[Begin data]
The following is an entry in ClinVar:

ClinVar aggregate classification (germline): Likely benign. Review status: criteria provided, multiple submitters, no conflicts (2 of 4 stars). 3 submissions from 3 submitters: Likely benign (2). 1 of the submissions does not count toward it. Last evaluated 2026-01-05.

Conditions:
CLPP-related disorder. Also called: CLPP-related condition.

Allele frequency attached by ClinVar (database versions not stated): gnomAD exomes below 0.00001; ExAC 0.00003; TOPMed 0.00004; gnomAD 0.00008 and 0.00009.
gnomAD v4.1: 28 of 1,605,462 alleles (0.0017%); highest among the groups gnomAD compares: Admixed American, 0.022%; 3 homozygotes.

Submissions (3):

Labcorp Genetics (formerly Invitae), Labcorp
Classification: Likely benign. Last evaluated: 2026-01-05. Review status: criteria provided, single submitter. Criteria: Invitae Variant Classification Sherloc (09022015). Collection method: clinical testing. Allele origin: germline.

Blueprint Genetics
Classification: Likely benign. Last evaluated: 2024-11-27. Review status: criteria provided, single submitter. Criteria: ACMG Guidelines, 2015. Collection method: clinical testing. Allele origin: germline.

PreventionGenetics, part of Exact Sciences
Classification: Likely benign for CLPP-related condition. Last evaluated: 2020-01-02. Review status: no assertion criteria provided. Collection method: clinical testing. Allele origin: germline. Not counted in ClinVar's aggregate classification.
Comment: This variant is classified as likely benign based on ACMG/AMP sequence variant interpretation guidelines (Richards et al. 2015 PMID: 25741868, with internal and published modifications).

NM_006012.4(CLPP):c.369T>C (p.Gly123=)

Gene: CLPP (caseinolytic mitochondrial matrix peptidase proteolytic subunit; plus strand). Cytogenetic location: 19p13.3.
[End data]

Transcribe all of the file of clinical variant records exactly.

The following is an entry in ClinVar:

ClinVar aggregate classification (germline): Likely benign. Review status: criteria provided, multiple submitters, no conflicts (2 of 4 stars). 3 submissions from 3 submitters: Likely benign (2). 1 of the submissions does not count toward it. Last evaluated 2026-01-05.

Conditions:
CLPP-related disorder. Also called: CLPP-related condition.

Allele frequency attached by ClinVar (database versions not stated): gnomAD exomes below 0.00001; ExAC 0.00003; TOPMed 0.00004; gnomAD 0.00008 and 0.00009.
gnomAD v4.1: 28 of 1,605,462 alleles (0.0017%); highest among the groups gnomAD compares: Admixed American, 0.022%; 3 homozygotes.

Submissions (3):

Labcorp Genetics (formerly Invitae), Labcorp
Classification: Likely benign. Last evaluated: 2026-01-05. Review status: criteria provided, single submitter. Criteria: Invitae Variant Classification Sherloc (09022015). Collection method: clinical testing. Allele origin: germline.

Blueprint Genetics
Classification: Likely benign. Last evaluated: 2024-11-27. Review status: criteria provided, single submitter. Criteria: ACMG Guidelines, 2015. Collection method: clinical testing. Allele origin: germline.

PreventionGenetics, part of Exact Sciences
Classification: Likely benign for CLPP-related condition. Last evaluated: 2020-01-02. Review status: no assertion criteria provided. Collection method: clinical testing. Allele origin: germline. Not counted in ClinVar's aggregate classification.
Comment: This variant is classified as likely benign based on ACMG/AMP sequence variant interpretation guidelines (Richards et al. 2015 PMID: 25741868, with internal and published modifications).

NM_006012.4(CLPP):c.369T>C (p.Gly123=)

Gene: CLPP (caseinolytic mitochondrial matrix peptidase proteolytic subunit; plus strand). Cytogenetic location: 19p13.3.